Griswold's concept of "Culture" from a sociological viewpoint

Essay by morji1988A-, October 2008

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Griswold explored the concept of "culture" through two different perspectives, namely through the humanities and anthropology's viewpoint. With reference to different philosopher's interpretation of "culture", Griswold defines culture broadly as "a complex whole", including everything in a social world. Since culture and social world are related; to achieve a fuller understanding of "culture", we have to examine the connection between them, and how the two come together. The conceptual tool she uses to investigate the connections between cultures and societies are the "cultural object", and the "cultural diamond". Cultural objects are given meanings shared by members of the culture, and it is through those meanings that those objects are linked to the social worlds. Therefore, we need to decipher how the meanings came by- Griswold introduces and compares different versions of reflection theory in functionalism, Marxism and Weberian Sociology, whereby culture is seen as a reflection of social life, or vice versa.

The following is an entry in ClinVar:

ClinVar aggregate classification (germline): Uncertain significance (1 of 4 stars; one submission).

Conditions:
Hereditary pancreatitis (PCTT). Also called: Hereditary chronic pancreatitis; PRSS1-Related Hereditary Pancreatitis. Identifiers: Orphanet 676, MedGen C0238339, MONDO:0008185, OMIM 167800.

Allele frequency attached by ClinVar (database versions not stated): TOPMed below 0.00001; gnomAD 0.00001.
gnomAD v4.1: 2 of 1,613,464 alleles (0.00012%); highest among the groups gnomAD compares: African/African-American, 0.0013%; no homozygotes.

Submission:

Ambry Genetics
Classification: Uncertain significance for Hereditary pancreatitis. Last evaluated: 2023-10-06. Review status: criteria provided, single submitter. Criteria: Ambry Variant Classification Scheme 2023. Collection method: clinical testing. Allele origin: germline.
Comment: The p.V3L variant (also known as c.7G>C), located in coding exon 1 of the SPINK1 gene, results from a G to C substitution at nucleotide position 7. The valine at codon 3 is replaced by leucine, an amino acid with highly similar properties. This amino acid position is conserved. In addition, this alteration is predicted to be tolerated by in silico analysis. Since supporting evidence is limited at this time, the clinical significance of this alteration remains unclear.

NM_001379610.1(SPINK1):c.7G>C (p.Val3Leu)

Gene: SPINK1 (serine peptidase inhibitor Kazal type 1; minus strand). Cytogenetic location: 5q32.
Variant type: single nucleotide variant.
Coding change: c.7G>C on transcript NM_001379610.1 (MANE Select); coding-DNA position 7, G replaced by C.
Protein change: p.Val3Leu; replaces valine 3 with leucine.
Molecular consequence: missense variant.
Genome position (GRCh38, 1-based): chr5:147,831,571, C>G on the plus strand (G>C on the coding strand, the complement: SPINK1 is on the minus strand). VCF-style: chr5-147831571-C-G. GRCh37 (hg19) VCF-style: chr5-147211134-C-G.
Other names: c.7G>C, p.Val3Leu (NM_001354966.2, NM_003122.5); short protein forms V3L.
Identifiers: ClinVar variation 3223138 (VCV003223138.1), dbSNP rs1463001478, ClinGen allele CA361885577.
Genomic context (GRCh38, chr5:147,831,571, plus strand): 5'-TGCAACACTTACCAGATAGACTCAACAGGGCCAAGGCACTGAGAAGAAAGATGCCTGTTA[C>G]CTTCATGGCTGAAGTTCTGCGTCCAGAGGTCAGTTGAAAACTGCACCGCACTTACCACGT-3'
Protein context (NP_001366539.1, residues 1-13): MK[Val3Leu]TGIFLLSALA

The mirror theory is based on the assumption that culture is the mirror of social reality, reflecting the social world. This is an idea central to the functionalist and Marxist reflective theory; however, she points out that while they share the same reflection model, the essence of the two is opposites. Under Marx's view, everything, even human consciousness, starts from and has the history as a product of human labor (homo faber). Culture is a concept largely based on the material forces of production and economic foundation of a society. This "historical materialism" , and the production relations of society is the true root of culture, therefore , it is the social being that determines men's existence. However, for Functionalism, culture is based on mutual interdependence of one another to meet the needs of a society. Every component in a society is reflective of others. There are no...